"An ounce of prevention is worth a pound of cure."
It seems to be a fundamental truth: if you are going to achieve a high level of technical competency in Jiu Jitsu, you will accrue injuries along the way. Though this is inevitable, we are not completely at the mercy of chance.
From a pragmatic approach, there is much that we can do to minimize injuries. A good balance of corrective work involving “anti-jiu jitsu” (extension-based) movements seems to alleviate most overuse injuries, and coupling stretches with foam rolling goes a long way to ward off pain and tightness.
While we are injured, assuming we are not debilitated, we can use these injuries as opportunities for education.
Countless times over the last decade, I have trained with only 3 limbs due to injury and found that I progressed faster than when I was healthy. In less drastic cases, minor tweaks force us to play guard on alternative hips or pass toward a different direction, ensuring we develop a more well-rounded game.
Our ability to continually grow through injuries often depends more on our resourcefulness than the injuries themselves.
Inevitably, however, a time will come when an injury puts you on the sidelines. Those couple weeks can feel like months, and if we are not disciplined, we easily return to the mat too soon and injure ourselves further. It’s hard to stay away from something you love so dearly.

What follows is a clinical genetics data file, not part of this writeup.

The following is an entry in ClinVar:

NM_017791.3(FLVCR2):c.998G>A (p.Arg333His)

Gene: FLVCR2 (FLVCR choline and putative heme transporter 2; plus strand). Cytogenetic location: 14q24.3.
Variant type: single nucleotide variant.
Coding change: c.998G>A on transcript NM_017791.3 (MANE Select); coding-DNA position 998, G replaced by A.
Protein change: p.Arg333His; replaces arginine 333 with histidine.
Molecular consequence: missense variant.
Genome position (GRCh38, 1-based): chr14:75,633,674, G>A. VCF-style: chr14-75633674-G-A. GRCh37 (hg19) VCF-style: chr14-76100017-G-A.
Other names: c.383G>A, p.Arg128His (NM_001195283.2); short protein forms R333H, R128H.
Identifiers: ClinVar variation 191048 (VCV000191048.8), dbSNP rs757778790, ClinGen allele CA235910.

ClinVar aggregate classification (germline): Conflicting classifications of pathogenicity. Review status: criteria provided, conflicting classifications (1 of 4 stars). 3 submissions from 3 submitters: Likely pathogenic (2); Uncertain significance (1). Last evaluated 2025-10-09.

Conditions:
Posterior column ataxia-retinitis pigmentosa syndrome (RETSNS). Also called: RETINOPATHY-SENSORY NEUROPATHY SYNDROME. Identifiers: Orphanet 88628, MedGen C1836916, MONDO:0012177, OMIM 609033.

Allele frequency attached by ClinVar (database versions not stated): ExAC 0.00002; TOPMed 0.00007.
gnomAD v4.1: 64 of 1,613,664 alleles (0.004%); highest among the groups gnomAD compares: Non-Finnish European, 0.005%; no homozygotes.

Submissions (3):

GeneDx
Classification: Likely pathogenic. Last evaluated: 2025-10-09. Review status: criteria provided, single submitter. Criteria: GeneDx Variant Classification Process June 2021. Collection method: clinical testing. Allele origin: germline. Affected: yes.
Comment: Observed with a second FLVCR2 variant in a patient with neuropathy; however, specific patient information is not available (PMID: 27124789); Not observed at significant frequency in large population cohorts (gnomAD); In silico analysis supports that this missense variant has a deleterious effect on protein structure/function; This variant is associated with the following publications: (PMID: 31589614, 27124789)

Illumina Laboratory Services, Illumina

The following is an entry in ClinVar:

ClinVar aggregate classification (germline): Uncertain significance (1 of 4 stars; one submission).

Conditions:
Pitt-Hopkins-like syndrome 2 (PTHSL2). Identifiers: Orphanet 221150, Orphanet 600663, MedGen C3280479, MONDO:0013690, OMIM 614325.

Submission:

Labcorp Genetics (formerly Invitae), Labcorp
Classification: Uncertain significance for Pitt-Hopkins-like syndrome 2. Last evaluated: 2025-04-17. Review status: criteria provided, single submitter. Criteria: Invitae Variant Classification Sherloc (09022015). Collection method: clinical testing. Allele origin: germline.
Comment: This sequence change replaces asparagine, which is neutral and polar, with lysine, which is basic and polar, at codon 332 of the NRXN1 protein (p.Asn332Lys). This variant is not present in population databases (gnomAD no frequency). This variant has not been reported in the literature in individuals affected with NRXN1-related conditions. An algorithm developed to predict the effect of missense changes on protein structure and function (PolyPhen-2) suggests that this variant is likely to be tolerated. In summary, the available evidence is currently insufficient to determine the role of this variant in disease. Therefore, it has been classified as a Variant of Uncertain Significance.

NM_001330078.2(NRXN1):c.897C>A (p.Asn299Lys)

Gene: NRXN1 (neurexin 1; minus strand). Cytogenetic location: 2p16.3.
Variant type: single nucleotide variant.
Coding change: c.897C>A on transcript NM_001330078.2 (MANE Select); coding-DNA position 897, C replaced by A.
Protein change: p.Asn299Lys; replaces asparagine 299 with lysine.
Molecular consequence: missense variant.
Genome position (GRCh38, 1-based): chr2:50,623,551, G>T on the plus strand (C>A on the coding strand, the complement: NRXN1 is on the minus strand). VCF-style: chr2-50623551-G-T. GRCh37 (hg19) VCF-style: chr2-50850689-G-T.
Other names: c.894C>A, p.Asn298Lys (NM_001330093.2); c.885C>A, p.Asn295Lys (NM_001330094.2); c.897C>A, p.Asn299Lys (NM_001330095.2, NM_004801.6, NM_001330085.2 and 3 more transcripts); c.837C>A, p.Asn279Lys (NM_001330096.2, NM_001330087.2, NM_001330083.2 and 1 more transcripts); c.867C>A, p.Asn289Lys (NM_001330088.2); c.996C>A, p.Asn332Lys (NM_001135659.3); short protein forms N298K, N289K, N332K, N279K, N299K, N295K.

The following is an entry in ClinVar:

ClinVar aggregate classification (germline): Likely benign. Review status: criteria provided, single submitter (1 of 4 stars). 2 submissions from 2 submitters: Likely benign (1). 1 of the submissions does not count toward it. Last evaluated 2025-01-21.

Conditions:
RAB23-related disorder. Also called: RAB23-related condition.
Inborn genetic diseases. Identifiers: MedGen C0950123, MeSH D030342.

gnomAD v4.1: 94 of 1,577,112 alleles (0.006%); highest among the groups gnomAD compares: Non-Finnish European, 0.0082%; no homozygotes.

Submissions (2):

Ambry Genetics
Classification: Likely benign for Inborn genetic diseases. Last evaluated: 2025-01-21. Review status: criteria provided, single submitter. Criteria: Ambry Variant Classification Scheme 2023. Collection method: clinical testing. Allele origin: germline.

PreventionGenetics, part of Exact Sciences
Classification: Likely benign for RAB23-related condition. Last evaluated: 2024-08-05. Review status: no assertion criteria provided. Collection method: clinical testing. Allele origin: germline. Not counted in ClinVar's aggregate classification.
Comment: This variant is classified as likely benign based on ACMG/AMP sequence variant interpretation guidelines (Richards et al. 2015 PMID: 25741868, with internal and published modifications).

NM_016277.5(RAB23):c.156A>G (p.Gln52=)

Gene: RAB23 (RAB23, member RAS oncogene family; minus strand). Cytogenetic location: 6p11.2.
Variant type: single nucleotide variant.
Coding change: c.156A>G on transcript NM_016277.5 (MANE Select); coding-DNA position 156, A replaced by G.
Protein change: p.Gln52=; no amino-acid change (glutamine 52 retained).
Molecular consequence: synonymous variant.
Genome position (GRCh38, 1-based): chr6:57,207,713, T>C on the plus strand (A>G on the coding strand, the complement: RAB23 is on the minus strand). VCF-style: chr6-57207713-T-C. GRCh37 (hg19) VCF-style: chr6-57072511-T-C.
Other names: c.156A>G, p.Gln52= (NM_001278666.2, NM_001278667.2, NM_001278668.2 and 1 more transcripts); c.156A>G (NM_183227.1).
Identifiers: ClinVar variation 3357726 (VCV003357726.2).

I have found that I act most responsibly when I am aware of the time horizon of the game I am playing.
If my goal is immediate progress, I can train all day, every day, ignoring injuries as I acquire as much skill as possible, but the price for such negligence is a sacrifice of future health and training sessions.
My time horizon is my entire life. I want to train and teach Jiu Jitsu for the next 40-50 years, and understanding the length of the game I am playing gives me the maturity to make responsible decisions today.
We tend to greatly devalue the power of incremental gains. We want it all and we want it now. But all great feats are achieved through decades of purposeful struggle.
We have not wings, we cannot soar;
But we have feet to scale and climb
By slow degrees, by more and more,
The cloudy summits of our time. – Henry Wadsworth Longfellow
By Slow Degrees. When you try to master Jiu Jitsu today, you will be met with great dissatisfaction. But if you recognize the time horizon of the game you are playing, you become free from such myopic thinking.
I know that I want to peak in half a century. I don’t need to train through terrible injuries or lose my mind trying to understand everything today. I just need to make steady, gradual gains, getting a little bit better each day as I slowly accumulate the education which will lead to my most actualized self.
Many injuries can be prevented with proper corrective work. Most injuries can be worked around by playing Jiu Jitsu in alternative ways. But for those which can’t, remember the time horizon of the game you are playing.
A week or two of rest is nothing in comparison to decades of purposeful practice. Viewed in this context, we see time off for what it really is: a part of the training itself. We need to learn to view a lack of rest with the same discernment as we currently view a lack of training.
In the long run, it is just as important.